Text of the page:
So, be careful not to exercise wrong judgment on your students’ behavior. For example, don’t always scold your students for expressing their own will. Else, you will squelch their strong will to become strong adults.

Also, don’t punish your student for an initial refusal or reluctance to do what you have asked him/her to do. This is because they might end up making the right choice of behavior if you insist on them.

Finally, if your student doesn’t listen to you it doesn’t mean you have failed as a teacher. To be successful you only have to teach appropriate/proper consequences. Thus, you are not to force your students to listen to you but you are going to teach them the consequences of listening versus not listening to you.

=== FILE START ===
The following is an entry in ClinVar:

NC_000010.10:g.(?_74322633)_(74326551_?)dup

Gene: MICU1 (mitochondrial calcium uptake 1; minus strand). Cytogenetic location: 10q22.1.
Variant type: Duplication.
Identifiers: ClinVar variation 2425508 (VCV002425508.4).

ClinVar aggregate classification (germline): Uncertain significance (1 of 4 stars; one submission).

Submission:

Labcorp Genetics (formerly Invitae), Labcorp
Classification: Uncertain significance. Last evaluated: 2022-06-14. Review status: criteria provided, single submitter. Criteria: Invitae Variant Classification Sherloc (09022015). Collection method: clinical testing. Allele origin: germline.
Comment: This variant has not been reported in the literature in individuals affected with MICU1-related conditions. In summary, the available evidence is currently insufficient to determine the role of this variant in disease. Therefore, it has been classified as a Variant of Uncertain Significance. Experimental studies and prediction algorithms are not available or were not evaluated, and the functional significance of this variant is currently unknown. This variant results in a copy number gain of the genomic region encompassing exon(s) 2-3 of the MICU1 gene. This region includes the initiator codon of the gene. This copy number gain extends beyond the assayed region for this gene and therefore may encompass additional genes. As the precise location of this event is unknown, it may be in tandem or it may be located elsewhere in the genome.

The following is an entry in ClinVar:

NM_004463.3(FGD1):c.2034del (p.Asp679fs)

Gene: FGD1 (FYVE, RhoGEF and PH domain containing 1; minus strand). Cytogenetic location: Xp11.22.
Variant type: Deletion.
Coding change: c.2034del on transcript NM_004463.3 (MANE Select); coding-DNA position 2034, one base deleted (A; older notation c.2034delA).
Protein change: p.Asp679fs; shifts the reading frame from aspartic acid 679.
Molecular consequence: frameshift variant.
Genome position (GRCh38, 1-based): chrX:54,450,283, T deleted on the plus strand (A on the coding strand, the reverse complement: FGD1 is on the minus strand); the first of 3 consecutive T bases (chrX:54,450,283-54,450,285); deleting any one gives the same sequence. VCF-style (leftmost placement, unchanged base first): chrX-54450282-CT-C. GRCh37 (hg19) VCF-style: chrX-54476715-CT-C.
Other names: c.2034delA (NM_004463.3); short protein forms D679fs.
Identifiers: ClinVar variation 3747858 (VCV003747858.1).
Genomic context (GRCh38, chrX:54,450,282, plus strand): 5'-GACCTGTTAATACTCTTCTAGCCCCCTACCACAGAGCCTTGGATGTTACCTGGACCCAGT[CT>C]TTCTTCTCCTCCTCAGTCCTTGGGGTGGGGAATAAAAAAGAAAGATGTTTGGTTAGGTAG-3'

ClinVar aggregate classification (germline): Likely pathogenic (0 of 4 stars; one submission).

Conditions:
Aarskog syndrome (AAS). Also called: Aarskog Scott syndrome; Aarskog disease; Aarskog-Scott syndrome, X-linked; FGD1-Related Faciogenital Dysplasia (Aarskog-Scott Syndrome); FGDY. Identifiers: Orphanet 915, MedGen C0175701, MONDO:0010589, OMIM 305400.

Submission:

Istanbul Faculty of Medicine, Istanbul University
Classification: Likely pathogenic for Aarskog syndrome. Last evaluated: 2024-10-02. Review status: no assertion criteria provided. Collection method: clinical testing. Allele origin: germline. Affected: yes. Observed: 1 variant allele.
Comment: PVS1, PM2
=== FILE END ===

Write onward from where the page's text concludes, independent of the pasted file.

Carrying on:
Therefore, your job is to determine beforehand the consequences for each set of behavior in the classroom. This will guide your students in their behavior. If you fail to do so you will likely lose the battle in the classroom. Also, if you exercise wrong judgment and punish your students for everything they will rebel and that will be more frustrating for you.

Environmental/Societal Factors

These are factors that are societal in nature but promote students’ misbehavior in the classroom. Below are some of these factors: